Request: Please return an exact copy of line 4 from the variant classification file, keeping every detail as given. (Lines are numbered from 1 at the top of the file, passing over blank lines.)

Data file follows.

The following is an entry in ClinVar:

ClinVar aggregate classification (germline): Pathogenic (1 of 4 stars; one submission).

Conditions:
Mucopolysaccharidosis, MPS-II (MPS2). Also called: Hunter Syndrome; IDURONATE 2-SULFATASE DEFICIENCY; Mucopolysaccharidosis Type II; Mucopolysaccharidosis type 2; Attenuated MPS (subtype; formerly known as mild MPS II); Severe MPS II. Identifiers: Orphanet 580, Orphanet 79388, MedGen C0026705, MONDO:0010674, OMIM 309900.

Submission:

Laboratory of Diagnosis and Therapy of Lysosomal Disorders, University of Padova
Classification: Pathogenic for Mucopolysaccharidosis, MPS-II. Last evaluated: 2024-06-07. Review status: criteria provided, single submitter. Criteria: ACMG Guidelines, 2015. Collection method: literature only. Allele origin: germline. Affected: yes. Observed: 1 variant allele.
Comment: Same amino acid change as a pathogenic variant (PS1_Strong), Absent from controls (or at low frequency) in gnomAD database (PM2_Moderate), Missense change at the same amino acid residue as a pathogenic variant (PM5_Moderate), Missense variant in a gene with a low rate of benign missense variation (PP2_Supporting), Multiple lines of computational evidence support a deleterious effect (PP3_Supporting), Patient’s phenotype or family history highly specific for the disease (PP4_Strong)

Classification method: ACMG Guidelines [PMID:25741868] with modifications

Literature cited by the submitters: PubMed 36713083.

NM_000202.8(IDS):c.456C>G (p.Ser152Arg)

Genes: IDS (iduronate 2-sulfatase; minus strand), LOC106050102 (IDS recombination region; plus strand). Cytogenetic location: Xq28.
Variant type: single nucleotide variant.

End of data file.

Mucopolysaccharidosis, MPS-II (MPS2). Also called: Hunter Syndrome; IDURONATE 2-SULFATASE DEFICIENCY; Mucopolysaccharidosis Type II; Mucopolysaccharidosis type 2; Attenuated MPS (subtype; formerly known as mild MPS II); Severe MPS II. Identifiers: Orphanet 580, Orphanet 79388, MedGen C0026705, MONDO:0010674, OMIM 309900.